Glenwood’s spider woman treasures growing collection

Toni Kinghorn with Curly Sue, a curly haired tarantula or Brachypelma albopilosum.

MOST women are petrified of ‘creepy crawlies’, but not Glenwood resident, Toni Kinghorn.

Toni is passionate about her hobby of collecting spiders and currently owns 20 beautiful specimens. Her interest in spiders was piqued when her son Jade, who has a collection of 64 spiders, gave his brother a spider for his birthday.

“I saw pictures of the spider and thought I would like one, and hinted to him. He gave me a Chilian Rose tarantula for my birthday in November and like any addiction, I couldn’t stop at one. The rest is history,” she said.

Toni said she had never been scared of spiders and as a child would feed insects to spiders she found in her garden.

“When my son gave me my first spider, I did a lot of research as I couldn’t go into this hobby not knowing what I was handling. I learnt what was best for me and the spiders, as I wanted to get it right,” she said.

Toni Kinghorn with some of the tanks of spiders she collects.

After the spider bug bit, she wanted more and bought another three spiders. In her quest to gain as much knowledge and information as she could, Toni joined Facebook pages and WhatsApp groups such as Tarantulas Durban, to learn more about spiders, their habitats and feeding habits.

“The groups and pages also have adverts for spiders for sale, so I bought three more in December and was then given a further two specimens. One of the spiders I bought in December climbed out of its container into my bedroom and I was on tenterhooks as my husband didn’t know! I only found it two months later. Another escapee got into my grocery cupboard, and again it was lost for about two months before I found it,” she said.

Regaling anecdotes about her hobby, Toni admits her husband thinks she is mad, but has come to accept her unusual collection of pets but makes sure he keeps a safe distance between himself and her spiders.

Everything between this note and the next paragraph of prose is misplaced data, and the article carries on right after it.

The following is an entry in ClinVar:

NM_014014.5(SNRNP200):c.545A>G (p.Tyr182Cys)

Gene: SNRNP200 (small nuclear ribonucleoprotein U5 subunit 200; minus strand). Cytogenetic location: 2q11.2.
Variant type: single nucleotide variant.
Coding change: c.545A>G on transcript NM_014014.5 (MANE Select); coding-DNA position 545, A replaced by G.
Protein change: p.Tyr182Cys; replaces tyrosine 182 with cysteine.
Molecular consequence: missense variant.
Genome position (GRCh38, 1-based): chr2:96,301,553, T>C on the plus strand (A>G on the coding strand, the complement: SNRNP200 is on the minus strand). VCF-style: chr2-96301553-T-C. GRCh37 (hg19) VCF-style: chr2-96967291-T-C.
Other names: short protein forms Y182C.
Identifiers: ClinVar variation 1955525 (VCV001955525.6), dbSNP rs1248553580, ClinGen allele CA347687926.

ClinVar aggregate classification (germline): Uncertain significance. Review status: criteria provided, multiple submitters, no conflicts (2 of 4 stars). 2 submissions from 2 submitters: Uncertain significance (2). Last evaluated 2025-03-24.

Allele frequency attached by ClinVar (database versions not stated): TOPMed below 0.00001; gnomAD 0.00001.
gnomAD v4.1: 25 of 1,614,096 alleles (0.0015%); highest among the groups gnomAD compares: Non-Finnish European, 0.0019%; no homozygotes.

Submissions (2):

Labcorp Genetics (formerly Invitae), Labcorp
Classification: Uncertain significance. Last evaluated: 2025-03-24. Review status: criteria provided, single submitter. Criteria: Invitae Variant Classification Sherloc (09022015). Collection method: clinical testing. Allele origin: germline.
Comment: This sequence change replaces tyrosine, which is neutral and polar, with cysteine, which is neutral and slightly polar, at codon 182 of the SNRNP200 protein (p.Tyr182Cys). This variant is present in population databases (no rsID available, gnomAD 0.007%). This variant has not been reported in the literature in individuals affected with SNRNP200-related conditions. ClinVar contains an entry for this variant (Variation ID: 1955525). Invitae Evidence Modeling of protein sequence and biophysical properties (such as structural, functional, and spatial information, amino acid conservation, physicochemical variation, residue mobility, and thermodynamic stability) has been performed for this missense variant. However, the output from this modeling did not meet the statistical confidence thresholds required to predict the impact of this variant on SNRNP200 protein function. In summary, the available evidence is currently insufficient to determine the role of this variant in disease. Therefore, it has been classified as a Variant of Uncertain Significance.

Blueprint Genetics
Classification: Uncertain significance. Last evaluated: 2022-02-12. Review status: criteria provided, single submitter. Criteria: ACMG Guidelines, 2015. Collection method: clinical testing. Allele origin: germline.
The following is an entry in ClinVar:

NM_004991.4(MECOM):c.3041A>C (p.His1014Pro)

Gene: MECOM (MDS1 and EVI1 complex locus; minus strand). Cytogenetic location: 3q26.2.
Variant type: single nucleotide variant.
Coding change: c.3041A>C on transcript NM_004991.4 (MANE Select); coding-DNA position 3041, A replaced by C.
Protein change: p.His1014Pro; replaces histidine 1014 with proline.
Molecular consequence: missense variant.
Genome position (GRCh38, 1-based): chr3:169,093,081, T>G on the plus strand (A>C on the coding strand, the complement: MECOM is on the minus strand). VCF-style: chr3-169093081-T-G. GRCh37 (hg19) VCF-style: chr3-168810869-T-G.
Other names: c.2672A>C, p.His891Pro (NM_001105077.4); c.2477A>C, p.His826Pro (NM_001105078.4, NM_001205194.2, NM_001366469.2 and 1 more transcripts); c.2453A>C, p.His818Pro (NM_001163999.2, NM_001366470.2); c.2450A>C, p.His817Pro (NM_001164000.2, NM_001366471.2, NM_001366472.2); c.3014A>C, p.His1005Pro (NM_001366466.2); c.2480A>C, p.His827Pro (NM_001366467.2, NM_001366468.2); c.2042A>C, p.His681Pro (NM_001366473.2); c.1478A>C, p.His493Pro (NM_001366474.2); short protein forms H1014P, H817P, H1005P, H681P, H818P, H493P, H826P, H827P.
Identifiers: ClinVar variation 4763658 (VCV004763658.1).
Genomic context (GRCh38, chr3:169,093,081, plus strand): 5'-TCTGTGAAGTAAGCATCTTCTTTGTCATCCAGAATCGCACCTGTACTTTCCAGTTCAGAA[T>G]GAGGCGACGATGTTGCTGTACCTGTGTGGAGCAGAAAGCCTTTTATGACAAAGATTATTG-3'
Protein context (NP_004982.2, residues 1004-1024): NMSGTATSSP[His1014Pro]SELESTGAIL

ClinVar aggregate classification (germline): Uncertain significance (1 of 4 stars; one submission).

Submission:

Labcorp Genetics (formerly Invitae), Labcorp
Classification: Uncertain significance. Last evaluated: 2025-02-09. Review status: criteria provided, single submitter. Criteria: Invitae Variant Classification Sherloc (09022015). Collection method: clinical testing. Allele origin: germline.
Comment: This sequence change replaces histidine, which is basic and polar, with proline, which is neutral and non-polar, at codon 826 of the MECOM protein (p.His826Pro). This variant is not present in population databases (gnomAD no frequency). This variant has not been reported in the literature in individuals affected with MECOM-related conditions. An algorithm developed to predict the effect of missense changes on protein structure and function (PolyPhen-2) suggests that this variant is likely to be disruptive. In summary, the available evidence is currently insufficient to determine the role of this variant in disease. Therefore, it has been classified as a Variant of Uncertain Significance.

“My daughters were interested at first, but then the novelty wore off each time I got another one,” she said.

Toni houses her spiders in glass and plastic containers which are well ventilated. She has spiders of varying species and sizes.

When asked whether she handles the spiders physically, she explained the different types of spiders.

Toni Kinghorn with Curly Sue, a curly haired tarantula or Brachypelma albopilosum.

“There are old world spiders, which are from the Asian, European and African continent. These are not the friendliest and tend to be aggressive and fast. I wouldn’t be able to handle these. The new world species which are from North and South America are more docile and I would be more prone to handle them. I don’t handle my spiders often, but I check their temperament out before I take them out of their containers. If they are agitated, I won’t attempt it,” she said.

Toni said new world spiders disperse urticating hairs as a defense mechanism, and said she had been victim of this type of ‘attack’ before, and described it as the worst ‘run-in’ she had ever had with her spiders.

“The hairs get under the skin and itch. I battled for two weeks to get them out of my skin. It all depends on how you handle them. Personally I haven’t been bitten by any of my spiders, although it is a possibility,” she said.

Toni has colonies of three different species of cockroach which she feeds to the spiders. The spiders only eat once a week to once every two weeks and tend to fast up to eight months.

“This is a very low maintenance and enjoyable hobby. It is very misunderstood,” she said.

When asked whether 20 spiders was enough for her, she said that in all honesty, there would probably be another one, although she couldn’t say when!



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Lauren Walford

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